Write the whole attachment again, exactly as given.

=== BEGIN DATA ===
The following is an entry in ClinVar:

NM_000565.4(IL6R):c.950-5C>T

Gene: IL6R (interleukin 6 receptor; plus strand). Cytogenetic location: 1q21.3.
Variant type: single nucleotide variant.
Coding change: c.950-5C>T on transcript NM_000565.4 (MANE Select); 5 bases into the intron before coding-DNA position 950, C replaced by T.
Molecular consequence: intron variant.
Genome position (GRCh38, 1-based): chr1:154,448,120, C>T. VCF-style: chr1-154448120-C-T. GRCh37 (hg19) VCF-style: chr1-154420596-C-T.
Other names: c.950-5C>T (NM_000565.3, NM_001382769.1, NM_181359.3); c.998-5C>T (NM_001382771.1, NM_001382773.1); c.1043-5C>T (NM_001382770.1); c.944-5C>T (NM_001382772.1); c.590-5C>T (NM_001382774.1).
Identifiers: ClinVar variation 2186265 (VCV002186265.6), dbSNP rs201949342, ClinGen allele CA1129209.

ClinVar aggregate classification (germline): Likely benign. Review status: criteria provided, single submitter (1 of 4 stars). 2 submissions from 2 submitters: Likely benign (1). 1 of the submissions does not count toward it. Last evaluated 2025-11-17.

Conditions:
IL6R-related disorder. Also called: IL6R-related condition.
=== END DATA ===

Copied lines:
The following is an entry in ClinVar:

NM_000565.4(IL6R):c.950-5C>T

Gene: IL6R (interleukin 6 receptor; plus strand). Cytogenetic location: 1q21.3.
Variant type: single nucleotide variant.
Coding change: c.950-5C>T on transcript NM_000565.4 (MANE Select); 5 bases into the intron before coding-DNA position 950, C replaced by T.
Molecular consequence: intron variant.
Genome position (GRCh38, 1-based): chr1:154,448,120, C>T. VCF-style: chr1-154448120-C-T. GRCh37 (hg19) VCF-style: chr1-154420596-C-T.
Other names: c.950-5C>T (NM_000565.3, NM_001382769.1, NM_181359.3); c.998-5C>T (NM_001382771.1, NM_001382773.1); c.1043-5C>T (NM_001382770.1); c.944-5C>T (NM_001382772.1); c.590-5C>T (NM_001382774.1).
Identifiers: ClinVar variation 2186265 (VCV002186265.6), dbSNP rs201949342, ClinGen allele CA1129209.

ClinVar aggregate classification (germline): Likely benign. Review status: criteria provided, single submitter (1 of 4 stars). 2 submissions from 2 submitters: Likely benign (1). 1 of the submissions does not count toward it. Last evaluated 2025-11-17.

Conditions:
IL6R-related disorder. Also called: IL6R-related condition.